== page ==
Nation-Building in Modern Turkey

Nation-Building in Modern Turkey : The 'People's Houses', the State and the Citizen

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From 1924 to 1946 the Republic of Turkey was in effect ruled as an authoritarian single-party regime. During these years the state embarked upon an extensive reform programme of modernisation and nation-building. Alexandros Lamprou here offers an alternative understanding of social change and state-society relations in Turkey, shifting the focus from the state as the prime instigator of change to the population's participation in the process of reform. Through the study of the 'People's Houses', the community centres opened and operated by the Republican People's Party in most cities and towns of Turkey, and using previously unpublished archival material, Lamprou analyses how ordinary people experienced, negotiated and resisted the reforms in the 1930s and 1940s and how this process contributed to the shaping of social identities. This book will be essential reading for students and scholars of nation-building, socio-cultural change and state-society relations in modern Turkey.
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Product details

  • Hardback | 320 pages
  • 138 x 216 x 27.69mm | 517g
  • New York, United Kingdom
  • English
  • 1780768761
  • 9781780768762

Table of contents


1. The People's House
2. People's Houses in Provincial Urban Centres
3. People's Houses and Local Politics
4. People's Houses vs Coffee Houses
5. Women on the Halkevi Stage
6. People's Houses in the Countryside
7. Conclusions

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Review quote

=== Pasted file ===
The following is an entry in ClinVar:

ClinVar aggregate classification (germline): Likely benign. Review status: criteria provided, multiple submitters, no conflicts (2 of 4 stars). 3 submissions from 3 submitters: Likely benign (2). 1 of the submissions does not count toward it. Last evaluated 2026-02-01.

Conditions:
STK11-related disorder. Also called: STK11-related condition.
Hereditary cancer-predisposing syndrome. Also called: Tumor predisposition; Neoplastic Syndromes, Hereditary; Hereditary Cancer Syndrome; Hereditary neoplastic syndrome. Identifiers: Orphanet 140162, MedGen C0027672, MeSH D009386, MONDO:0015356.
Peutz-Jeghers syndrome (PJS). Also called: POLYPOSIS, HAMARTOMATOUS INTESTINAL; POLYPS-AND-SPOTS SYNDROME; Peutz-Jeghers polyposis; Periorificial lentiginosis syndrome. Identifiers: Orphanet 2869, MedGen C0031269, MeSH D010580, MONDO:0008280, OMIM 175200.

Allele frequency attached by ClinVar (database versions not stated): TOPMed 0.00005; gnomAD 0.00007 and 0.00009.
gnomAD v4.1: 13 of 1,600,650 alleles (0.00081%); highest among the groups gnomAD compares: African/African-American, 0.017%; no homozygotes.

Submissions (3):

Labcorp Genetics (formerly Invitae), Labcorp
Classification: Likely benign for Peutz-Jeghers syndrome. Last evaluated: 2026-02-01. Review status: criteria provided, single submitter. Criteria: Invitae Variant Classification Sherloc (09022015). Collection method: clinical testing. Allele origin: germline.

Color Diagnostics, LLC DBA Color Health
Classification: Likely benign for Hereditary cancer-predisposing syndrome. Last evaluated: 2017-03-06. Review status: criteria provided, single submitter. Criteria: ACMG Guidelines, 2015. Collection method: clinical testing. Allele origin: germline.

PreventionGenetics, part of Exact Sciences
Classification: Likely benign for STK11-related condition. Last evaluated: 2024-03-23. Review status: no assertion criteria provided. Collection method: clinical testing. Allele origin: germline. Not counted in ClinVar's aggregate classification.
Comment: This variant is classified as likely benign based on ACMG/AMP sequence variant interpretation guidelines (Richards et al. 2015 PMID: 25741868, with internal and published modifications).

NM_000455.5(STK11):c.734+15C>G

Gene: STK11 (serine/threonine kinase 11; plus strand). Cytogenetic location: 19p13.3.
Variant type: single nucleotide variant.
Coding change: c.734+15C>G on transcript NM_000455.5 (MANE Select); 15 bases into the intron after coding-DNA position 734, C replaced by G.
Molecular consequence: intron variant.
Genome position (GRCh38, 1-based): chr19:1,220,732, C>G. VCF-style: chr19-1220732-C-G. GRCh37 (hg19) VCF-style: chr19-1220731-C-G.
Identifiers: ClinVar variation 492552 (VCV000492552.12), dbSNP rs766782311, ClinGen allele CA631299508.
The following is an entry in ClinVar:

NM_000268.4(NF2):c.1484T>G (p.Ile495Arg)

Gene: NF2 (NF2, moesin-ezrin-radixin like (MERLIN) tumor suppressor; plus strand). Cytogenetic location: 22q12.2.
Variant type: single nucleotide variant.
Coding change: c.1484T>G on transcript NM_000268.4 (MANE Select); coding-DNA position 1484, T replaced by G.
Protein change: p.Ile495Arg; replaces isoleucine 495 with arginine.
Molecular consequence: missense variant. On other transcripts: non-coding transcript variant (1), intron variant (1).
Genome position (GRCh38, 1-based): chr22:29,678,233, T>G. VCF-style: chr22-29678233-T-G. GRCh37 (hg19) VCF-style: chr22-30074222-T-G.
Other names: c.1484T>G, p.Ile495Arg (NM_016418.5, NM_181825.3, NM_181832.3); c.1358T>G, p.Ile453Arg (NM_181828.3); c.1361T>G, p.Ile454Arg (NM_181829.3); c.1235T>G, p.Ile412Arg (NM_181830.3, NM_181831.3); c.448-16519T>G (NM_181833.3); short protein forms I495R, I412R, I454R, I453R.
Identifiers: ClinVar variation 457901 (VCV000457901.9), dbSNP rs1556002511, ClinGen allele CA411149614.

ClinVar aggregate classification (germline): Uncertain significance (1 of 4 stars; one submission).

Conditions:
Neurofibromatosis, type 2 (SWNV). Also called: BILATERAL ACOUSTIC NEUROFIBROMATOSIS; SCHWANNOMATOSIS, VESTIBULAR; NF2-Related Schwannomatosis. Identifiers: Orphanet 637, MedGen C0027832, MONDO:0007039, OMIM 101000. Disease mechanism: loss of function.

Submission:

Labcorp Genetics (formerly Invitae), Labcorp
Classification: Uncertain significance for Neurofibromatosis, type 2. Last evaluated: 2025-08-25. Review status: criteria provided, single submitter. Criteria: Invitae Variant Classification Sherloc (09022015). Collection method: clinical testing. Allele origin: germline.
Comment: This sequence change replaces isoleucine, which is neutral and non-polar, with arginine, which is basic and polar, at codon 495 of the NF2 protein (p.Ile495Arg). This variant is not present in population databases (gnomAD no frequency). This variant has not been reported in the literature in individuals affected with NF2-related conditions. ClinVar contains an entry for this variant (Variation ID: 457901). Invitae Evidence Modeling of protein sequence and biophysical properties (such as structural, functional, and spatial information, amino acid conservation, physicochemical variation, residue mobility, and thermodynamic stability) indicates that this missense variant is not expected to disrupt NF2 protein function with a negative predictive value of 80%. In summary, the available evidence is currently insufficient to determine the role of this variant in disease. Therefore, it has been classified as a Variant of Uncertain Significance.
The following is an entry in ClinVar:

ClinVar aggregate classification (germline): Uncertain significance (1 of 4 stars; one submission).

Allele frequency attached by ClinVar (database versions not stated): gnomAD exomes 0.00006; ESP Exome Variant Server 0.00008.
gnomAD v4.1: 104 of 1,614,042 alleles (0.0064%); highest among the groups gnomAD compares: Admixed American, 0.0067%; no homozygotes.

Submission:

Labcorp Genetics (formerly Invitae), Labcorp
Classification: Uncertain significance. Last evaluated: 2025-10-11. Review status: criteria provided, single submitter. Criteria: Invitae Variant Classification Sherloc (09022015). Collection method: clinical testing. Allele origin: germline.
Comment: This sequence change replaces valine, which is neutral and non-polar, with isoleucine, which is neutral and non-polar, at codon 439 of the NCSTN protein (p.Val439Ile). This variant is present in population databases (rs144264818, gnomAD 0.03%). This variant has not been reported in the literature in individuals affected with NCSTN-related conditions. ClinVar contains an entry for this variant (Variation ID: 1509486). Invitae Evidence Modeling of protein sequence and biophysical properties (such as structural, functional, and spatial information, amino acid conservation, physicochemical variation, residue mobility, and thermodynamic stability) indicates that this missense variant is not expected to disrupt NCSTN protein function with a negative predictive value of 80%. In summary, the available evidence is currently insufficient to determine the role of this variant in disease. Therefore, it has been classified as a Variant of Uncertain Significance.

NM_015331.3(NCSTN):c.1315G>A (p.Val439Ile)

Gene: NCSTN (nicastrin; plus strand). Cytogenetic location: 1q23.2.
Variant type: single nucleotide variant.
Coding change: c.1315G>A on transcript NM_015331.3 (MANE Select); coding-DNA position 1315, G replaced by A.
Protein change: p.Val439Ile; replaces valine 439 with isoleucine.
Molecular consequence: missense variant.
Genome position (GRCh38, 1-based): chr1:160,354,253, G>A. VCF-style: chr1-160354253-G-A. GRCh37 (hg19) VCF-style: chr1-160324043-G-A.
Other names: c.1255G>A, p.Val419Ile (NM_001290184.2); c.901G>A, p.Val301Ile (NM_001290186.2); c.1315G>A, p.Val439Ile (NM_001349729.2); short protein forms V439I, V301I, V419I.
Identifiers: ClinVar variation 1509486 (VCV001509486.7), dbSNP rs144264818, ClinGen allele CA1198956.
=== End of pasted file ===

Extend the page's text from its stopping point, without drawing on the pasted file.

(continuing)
'Alex Lamprou's study of the People's Houses is important and innovative in that it does not limit itself to the cultural policies of the Turkish republic as formulated in the centre, but rather looks at the way the cultural and ideological clubs of Ataturk's People's Party functioned in their local environment. Lamprou shows that the People's Houses were not simply instruments to spread the message of party or state, and that control over them was often contested between the representatives of the state, the party and local elites. It is part of the new wave of Turkish historiography that privileges local case studies to bring to life the realities of Turkey in the first decades of the republic.' -Erik J. Zurcher, Professor of Turkish Studies, University of Leiden and author of Turkey: A Modern History
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About Alexandros Lamprou

Alexandros Lamprou teaches in the Faculty of Languages, History and Geography, Ankara University. He has formerly taught at University of Crete and holds a PhD from the University of Leiden.
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